New CAPTCHA puzzle game by Echelon 2014 exhibitor Capy shuts out the bots and gets rid of the squinting needed to distinguish distorted letters
How many times have the distorted words in a CAPTCHA (Completely Automated Public Turing test to tell Computers and Humans Apart) confounded you, where you couldn’t distinguish between a ‘b’ and a ‘6’? Developed in the late 1990s, CAPTCHAs distinguishes human from computer input, making sure there’s a real person behind account signups, and not some bot creating thousands of accounts at once for who knows what malicious purpose.
Now, Japan-based startup Capy aims to innovate on this space by introducing a picture-based CAPTCHA system that does away with the need to identify letters and numbers. With Capy’s puzzle CAPTCHA system, users will need to drag a puzzle piece into an image in order for the system to verify that they are human. It’s easy for people to see the hole in the image and drag the puzzle piece to it, but it is very difficult for computers to do so, as it requires image recognition abilities far beyond what’s available today.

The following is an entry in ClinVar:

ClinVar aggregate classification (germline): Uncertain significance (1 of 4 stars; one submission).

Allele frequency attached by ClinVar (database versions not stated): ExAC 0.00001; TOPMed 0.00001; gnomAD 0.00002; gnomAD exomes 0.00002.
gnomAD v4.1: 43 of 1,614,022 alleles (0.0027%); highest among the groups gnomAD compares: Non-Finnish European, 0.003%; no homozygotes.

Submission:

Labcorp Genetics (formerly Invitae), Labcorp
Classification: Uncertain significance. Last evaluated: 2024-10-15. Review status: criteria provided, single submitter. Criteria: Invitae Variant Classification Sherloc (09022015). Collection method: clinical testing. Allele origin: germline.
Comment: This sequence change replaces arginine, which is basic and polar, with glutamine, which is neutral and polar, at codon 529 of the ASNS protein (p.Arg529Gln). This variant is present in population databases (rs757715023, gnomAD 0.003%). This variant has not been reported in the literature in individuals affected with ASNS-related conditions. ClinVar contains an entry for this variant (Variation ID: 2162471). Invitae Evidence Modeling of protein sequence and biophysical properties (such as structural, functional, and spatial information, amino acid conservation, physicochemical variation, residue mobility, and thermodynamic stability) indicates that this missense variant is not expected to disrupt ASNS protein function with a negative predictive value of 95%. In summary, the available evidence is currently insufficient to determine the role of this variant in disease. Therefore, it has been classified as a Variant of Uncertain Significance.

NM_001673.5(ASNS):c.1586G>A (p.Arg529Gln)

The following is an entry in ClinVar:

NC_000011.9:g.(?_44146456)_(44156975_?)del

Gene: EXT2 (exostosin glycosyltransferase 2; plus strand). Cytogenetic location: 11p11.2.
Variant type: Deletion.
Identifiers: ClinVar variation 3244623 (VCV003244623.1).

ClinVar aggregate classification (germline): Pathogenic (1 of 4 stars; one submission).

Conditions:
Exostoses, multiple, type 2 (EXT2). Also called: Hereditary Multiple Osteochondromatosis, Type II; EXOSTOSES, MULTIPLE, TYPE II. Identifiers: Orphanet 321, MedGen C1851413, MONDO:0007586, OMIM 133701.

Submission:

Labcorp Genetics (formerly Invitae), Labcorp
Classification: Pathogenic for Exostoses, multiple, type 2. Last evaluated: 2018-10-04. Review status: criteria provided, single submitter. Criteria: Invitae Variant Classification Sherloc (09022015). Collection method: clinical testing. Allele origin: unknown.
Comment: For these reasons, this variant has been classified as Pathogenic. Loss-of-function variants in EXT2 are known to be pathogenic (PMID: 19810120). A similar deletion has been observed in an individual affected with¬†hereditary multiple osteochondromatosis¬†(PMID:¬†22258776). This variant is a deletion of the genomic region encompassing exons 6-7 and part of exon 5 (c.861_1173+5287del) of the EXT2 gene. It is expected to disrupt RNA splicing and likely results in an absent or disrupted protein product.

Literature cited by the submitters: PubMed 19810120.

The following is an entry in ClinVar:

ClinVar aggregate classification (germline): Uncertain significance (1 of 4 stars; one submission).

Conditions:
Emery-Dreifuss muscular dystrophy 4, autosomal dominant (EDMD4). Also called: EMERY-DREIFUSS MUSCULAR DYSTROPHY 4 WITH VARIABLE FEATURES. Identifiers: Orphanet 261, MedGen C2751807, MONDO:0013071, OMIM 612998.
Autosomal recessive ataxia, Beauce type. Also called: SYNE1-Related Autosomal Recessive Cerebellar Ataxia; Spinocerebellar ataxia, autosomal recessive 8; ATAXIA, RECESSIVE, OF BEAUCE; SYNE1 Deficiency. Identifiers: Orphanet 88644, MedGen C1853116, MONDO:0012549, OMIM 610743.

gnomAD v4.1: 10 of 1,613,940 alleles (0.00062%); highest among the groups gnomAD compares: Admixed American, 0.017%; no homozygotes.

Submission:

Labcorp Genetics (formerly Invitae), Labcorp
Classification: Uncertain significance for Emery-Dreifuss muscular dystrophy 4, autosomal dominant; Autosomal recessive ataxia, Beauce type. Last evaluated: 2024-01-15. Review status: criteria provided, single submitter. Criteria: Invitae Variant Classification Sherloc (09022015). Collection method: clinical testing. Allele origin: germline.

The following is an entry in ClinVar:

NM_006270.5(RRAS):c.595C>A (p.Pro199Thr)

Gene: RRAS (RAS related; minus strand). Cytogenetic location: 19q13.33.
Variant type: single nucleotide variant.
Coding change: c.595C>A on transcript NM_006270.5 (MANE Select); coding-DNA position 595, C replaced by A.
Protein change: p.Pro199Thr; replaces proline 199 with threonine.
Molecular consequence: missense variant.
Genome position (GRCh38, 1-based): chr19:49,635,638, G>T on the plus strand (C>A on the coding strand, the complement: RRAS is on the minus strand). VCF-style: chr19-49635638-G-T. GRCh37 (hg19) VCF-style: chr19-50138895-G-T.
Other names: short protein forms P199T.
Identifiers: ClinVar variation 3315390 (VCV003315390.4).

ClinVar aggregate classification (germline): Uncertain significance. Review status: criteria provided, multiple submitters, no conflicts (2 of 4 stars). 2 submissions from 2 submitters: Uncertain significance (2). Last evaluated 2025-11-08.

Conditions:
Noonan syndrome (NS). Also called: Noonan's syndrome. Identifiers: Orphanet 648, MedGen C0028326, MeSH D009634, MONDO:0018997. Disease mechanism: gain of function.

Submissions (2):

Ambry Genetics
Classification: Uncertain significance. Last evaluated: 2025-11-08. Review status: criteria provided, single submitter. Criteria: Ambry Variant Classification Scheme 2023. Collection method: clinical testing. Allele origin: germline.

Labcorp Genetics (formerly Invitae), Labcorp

In addition to being easier to use, Marketing Manager Masa Morishita also notes that Capy’s CAPTCHA system trumps those currently in use. “Optical character recognition (OCR) technology is improving, and it is getting easier for computers to circumvent current text-based CAPTCHA systems,” he says. “Our Capy CAPTCHA system prevents spammer bots and account hijacks.”
Founded in 2012 by CEO Mitsuo Okada and CTO Koki Shimada, Capy was incorporated in the US, but holds most of its business operations in Japan. According to Morishita, the founders secured US$50,000 in seed funding from venture capitalist William H. Saito a month after starting, enabling them to launch a private beta version by end-2012. Subsequently, Capy secured a US$1 million Series A from JAFCO, and has started monetising with a SaaS model, charging around US$0.008 per impression.
Attending Echelon 2014, Morishita notes, has been a fruitful experience. “We got the chance to exchange pointers with startups from Hong Kong, Australia, and other countries in Asia-Pacific,” he says. “We have also met many potential clients and business partners who are interested in the solution we offer as well.”
Morishita shares that in the future, Capy may incorporate features such as package deals for enterprises, offering services such as analytics. “We aim to become a Big Data-oriented security company,” he notes. “We could use user data to analyse transactions, gaining insights and improving our security solution.”